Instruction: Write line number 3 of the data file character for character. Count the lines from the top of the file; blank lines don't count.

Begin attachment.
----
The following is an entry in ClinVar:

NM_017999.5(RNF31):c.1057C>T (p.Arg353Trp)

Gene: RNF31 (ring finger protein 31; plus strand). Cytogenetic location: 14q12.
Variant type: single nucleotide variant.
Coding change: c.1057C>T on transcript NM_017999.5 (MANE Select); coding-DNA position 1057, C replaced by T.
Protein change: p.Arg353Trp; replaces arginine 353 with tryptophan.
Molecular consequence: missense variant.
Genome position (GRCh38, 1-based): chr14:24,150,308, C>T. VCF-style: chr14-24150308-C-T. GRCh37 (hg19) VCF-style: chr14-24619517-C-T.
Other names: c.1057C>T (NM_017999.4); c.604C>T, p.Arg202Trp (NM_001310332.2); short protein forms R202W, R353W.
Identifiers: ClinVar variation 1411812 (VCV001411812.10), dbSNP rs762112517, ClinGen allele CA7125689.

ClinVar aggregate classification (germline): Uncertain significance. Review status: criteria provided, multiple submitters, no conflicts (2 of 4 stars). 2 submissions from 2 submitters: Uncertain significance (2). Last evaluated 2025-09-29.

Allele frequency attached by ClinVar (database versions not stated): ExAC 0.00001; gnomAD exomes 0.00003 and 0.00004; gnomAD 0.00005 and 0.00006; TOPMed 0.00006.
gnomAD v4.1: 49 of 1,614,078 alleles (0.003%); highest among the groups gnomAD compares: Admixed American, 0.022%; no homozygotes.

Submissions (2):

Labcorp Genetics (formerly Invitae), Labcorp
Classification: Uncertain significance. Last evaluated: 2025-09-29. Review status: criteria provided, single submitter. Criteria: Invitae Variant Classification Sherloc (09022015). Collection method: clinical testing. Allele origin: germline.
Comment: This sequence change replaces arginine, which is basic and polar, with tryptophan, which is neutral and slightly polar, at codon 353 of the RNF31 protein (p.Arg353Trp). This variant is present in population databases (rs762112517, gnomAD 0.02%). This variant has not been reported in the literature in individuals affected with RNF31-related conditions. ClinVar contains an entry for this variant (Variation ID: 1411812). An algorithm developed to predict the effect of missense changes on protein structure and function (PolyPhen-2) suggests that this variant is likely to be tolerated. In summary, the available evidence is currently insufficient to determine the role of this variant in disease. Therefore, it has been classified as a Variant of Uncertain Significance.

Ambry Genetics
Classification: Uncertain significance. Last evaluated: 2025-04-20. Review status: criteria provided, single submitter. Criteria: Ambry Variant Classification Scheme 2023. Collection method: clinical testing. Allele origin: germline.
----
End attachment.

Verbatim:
Gene: RNF31 (ring finger protein 31; plus strand). Cytogenetic location: 14q12.